Whether the time has come to take the last hurdle on the way to fully cross-writing-direction compatible plain text handling depends on the on-coming decisions of RTL user communities, notably from the intersection of RTL scripts and mathematics. Unwanted bidi-mirroring of arrows may impact RTL script usage and can only be dealt with by RTL UX managers. The role of Unicode is to encourage re-engineering and to keep the door open.
Stay in touch with longstanding RTL experts and partner up with all RTL user communities, both mathematicians and non-mathematicians, to study feasability of automated bidi-mirroring of mathematical arrow symbols while diversifying arrow usage outside of mathematics in order to free overloaded common arrows.
Explore and evaluate various solutions, such as:
Keep in mind that inhibiting the bidi-mirroring feature for those mathematical operators that have the misfortune of being arrow-shaped, is to perpetuate a digital disadvantage.
In the meantime, we can diversify the use of arrows in any writing direction, so as to take plain advantage of the Unicode repertoire. This brings the need to reinforce Unicode education, notably among LTR communities for bidi-mirroring awareness and correct — i.e. disambiguated — use of arrows in order to make LTR documents bidi-mirroring-ready.
In NamesList.txt:
In The Unicode Standard, Core Specification:
Again, if BidiMirroring.txt was not used without complete OpenType™ support — excluding all fonts not coming along with a complete set of RTL glyphs — then indeed there would be no point in mapping best-fit pairs, nor in adding new ones. But that was not the scope of BidiMirroring-1.txt when it was created, and it isnʼt today. As demonstrated in L2/17-438 and in section 1: Three types of handling mirroring, paired relational operators without a vertical axis of symmetry, although being bidi-mirrored, are inequally handled with respect to glyph-exchange bidi-mirroring, depending on a changing policy of how this feature is intended to be used.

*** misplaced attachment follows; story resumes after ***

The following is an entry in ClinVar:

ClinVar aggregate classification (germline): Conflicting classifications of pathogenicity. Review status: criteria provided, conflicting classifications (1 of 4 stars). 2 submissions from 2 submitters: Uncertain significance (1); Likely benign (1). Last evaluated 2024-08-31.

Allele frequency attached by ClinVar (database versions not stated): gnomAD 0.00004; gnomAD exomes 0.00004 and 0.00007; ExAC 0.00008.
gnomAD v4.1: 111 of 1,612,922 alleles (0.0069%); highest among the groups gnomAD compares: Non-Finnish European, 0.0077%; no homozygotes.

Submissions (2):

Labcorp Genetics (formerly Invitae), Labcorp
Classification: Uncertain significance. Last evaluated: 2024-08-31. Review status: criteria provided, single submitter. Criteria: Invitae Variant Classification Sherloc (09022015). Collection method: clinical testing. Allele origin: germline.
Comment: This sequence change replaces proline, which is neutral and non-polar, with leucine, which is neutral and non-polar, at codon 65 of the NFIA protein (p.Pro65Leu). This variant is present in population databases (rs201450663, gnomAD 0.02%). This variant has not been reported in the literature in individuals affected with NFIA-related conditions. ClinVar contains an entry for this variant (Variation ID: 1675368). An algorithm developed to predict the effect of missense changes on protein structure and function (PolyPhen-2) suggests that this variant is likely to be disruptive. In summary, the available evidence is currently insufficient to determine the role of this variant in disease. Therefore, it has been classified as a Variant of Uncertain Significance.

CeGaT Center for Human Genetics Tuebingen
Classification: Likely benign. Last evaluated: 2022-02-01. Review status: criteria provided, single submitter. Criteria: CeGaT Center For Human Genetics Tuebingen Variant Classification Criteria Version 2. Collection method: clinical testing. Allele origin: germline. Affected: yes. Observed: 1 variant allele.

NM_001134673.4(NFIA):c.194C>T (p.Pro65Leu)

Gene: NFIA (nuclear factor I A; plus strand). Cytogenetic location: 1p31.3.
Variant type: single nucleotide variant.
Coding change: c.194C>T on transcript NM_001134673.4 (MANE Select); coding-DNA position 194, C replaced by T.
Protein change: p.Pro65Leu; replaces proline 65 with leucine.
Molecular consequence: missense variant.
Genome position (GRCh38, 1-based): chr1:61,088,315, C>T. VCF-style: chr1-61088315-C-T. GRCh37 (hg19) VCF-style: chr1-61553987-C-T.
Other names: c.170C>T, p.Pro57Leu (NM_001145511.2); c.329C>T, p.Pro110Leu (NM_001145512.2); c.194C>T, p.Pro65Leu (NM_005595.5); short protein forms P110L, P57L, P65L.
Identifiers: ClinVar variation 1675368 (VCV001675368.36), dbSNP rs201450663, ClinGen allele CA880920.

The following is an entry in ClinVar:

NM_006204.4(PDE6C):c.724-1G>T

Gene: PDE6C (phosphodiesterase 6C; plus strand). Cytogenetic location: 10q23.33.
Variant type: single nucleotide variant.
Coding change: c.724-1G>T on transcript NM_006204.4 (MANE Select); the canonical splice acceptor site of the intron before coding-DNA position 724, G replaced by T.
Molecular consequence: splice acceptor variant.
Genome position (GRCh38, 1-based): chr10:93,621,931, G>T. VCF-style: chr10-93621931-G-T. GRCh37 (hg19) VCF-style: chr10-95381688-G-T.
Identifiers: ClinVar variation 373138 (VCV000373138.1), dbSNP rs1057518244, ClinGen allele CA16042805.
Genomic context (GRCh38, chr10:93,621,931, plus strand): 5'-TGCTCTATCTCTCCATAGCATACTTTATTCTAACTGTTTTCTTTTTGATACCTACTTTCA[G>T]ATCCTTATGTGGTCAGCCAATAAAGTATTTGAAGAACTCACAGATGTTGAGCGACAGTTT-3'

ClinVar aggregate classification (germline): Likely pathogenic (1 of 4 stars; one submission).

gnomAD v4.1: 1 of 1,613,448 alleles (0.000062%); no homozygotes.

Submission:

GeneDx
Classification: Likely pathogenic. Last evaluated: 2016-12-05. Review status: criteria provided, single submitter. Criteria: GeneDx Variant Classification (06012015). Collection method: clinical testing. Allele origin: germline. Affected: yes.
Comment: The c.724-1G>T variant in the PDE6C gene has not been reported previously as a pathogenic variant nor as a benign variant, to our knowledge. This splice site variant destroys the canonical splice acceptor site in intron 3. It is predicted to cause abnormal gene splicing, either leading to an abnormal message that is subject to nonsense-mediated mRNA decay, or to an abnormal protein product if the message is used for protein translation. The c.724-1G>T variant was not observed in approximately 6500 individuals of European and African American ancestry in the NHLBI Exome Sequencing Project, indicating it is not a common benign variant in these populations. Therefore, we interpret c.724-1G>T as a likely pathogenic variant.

Consequently, later encoded symbols built with tildes and/or a negation stroke were excluded from glyph-exchange bidi-mirroring, so that they display the wrong way wherever bidi-mirroring relies on glyph exchange only. That means that the formula gets the opposite meaning when the reader relies as usual on the glyph and does not check the character code.
When trying to put together a survey, one could say approximately, as of Unicode 10.0.0, that out of 263 non-commutative asymmetric operators, 176 symbols are accurately mirrored by glyph exchange, 36 symbols are best-fit mirrored by glyph exchange, and 51 symbols are mirrored only if an RTL glyph is available in the font and called by the rendering engine. These 51 symbols are the problematic ones. 20 of them are excluded from glyph exchange because they have tildes (but 10 others with tildes are included as best-fit mappings), 8 are excluded only because of their negation stroke (and 4 of the previous include a negated almost-equal-to). Among the 23 remaining symbols, 2 (one pair) have a hindering question mark, U+29E8 ⧨ and U+29E9 ⧩ are excluded for an unknown reason, and 19 are unpaired: 8 turnstiles, among which 4 negated ones, and 11 other relational operators.
It becomes clear that the problem encompasses various situations and should be addressed in different ways depending on the available resources. The solutions depend also on whether the two bidi-mirroring pairs lists disambiguated in subsection 1.2: Scope of BidiMirroring.txt will be materially separated, or remain unified. Additionally, whether the slant of the negation slash is mirrored in good typography may be locale-dependent. We will look at this, after fixing the tilde issue and before proposing to complete the UCS.